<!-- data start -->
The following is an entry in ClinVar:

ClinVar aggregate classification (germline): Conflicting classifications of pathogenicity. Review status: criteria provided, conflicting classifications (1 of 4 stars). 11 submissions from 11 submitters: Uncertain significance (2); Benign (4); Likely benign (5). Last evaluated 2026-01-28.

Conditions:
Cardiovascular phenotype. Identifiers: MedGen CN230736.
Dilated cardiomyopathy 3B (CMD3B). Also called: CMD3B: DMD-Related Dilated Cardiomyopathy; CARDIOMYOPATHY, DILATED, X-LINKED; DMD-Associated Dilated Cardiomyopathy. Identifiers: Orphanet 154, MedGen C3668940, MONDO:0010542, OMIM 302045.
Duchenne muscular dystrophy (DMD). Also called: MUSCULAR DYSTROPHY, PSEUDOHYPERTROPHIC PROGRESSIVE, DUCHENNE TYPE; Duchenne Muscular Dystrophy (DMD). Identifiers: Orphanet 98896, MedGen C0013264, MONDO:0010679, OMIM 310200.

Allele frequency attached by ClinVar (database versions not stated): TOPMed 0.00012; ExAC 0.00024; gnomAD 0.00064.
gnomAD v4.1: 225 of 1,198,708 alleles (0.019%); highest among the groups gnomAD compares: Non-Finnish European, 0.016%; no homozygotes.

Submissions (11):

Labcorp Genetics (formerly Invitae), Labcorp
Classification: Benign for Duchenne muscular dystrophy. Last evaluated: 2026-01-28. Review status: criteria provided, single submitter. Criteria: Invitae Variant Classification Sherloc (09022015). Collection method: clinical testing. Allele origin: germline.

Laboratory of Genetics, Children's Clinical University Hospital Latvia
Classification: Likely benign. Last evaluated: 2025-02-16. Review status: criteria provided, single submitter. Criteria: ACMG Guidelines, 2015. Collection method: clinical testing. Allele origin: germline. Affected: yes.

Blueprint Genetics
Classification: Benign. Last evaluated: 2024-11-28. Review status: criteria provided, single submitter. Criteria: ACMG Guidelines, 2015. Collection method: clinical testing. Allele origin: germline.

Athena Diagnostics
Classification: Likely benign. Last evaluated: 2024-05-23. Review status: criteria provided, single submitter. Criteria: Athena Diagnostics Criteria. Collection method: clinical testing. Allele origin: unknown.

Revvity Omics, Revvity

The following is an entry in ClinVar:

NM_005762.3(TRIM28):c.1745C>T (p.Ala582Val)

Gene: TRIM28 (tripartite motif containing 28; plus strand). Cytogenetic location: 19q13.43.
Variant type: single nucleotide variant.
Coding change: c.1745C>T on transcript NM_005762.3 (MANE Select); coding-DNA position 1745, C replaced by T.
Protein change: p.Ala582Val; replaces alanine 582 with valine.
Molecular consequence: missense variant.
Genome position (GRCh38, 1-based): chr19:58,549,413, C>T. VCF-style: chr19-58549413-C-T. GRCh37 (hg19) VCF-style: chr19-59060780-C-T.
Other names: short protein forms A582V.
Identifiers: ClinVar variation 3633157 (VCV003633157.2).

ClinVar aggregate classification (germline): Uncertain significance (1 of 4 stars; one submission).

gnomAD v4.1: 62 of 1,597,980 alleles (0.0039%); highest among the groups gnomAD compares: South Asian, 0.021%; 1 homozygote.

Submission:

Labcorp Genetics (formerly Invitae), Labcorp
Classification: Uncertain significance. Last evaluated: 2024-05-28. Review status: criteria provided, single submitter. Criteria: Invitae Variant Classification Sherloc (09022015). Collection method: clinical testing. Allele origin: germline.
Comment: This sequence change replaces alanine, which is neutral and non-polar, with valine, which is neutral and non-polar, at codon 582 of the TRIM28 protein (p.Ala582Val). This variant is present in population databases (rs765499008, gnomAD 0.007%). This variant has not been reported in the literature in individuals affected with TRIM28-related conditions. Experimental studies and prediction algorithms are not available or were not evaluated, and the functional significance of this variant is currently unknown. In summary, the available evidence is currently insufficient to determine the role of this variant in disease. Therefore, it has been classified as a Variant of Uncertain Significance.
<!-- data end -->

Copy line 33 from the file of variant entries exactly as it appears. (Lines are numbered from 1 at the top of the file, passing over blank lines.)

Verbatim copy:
Classification: Uncertain significance. Last evaluated: 2024-05-28. Review status: criteria provided, single submitter. Criteria: Invitae Variant Classification Sherloc (09022015). Collection method: clinical testing. Allele origin: germline.